What If the What Ifs Come True?

I will be sharing some of my older posts this week and next. I hope everyone is having a great summer (or winter, depending where you live :)). This post first appeared on January 17, 2012.

 

by Master isolated images freedigitalphotos.net

by Master isolated images freedigitalphotos.net

In browsing OCD forums and blogs, I have come across some posts that, on the surface, seem to demonstrate that OCD makes sense. In one post, a woman talked of having to perform a certain set of rituals to keep her husband safe when he traveled for work. For whatever reason, she was recently not able to complete these rituals, and wouldn’t you know it, her husband was in a car accident where he sustained minor injuries. Another post involved a mother who was terrified of transferring germs to her young child, and lo and behold, the child contracted a nasty viral infection.

So if the first woman had performed her rituals the day of the accident, would the accident still have happened? If the second woman had washed her hands just one more time, would her child have gotten sick? The answer, of course, is we really don’t know.

Uncertainty, which we know fuels the fire of OCD, is simply a fact of life. In the course of our lifetimes, good things will happen and bad things will happen and we can never be sure, from one day to the next, what awaits us. Whether we suffer from OCD or not, there are bound to be challenges and surprises for all of us, and we need to be able to deal with them.

And that’s what I find so interesting about the above cases. These OCD sufferer’s “what ifs” came true, and they handled the situations just fine. When the “something bad” finally happened, it was manageable; much more manageable, in fact, than their OCD. The obsessions and compulsions and the havoc they wreak on lives are often much worse than the “what ifs” are when they actually do come true.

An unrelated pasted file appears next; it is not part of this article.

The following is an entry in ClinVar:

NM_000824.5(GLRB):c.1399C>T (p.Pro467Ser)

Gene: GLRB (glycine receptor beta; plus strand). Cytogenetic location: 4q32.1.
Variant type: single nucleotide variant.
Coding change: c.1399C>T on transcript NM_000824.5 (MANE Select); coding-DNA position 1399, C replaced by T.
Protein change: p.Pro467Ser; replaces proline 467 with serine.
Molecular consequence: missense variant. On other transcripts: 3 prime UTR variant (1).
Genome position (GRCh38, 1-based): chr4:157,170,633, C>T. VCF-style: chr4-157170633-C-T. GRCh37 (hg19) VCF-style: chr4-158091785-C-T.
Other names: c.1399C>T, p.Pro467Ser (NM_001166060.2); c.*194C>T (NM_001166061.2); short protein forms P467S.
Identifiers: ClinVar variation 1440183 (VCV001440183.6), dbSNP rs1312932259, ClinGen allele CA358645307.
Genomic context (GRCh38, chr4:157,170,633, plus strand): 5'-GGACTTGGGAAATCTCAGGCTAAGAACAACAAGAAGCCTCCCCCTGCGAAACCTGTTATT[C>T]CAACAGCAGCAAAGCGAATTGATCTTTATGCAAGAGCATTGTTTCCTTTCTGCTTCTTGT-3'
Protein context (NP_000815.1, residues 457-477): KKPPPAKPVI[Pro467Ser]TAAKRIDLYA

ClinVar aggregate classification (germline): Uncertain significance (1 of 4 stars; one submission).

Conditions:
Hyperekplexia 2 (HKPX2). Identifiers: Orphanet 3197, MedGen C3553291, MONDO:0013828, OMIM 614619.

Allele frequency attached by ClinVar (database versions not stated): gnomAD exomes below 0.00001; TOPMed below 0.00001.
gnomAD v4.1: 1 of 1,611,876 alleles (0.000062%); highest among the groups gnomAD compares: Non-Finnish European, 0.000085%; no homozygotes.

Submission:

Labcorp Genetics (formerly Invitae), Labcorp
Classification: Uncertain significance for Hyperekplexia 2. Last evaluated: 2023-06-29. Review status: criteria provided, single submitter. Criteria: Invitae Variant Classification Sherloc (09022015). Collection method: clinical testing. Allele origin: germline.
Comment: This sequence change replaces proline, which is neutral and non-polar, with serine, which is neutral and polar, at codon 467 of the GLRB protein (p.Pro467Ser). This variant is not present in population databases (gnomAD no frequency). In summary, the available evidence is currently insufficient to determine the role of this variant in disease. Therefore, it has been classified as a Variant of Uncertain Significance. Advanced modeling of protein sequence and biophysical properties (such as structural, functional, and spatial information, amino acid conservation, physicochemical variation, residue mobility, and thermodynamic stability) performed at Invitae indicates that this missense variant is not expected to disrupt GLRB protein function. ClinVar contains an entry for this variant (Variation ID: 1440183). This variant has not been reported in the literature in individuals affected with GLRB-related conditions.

I am reminded of another post I read a while ago on The Beat OCD Blog. In her first-person blog, Ann comes to the realization that the only really bad thing that had actually ever happened to her was………..obsessive-compulsive disorder.

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13 Responses to What If the What Ifs Come True?

  1. KAREN VILLA says:

    I always was afraid something would happen to my mom, since I was little. my OCD had me do rituals to make sure she was safe, then when I turned 19 she got breast cancer, my OCD (which I hid so well) was worse, then after 2 years she was in remission, instead of being WHEW my OCD was like I had to do certain rituals so it wouldn’t come back, she was in remission for a year until it had spread to her lympnoids, again more rituals, she had cancer for another 2 years, then one day I did something out of the ordinary and she kept telling me to go to work, I didn’t want to go, but left 15 mins til my shift, i was at work for about 20 mins when i got the call to go back to the hospital, when i got there they told me my mom died about 15 mins after i left, the guilt i carried for 20 years of the “what if’s” haunted me everyday, it was my fault, it was me who was selfish to do something out of the ordinary when i should of just concentrated on the rituals, if i would had my mom would be still here.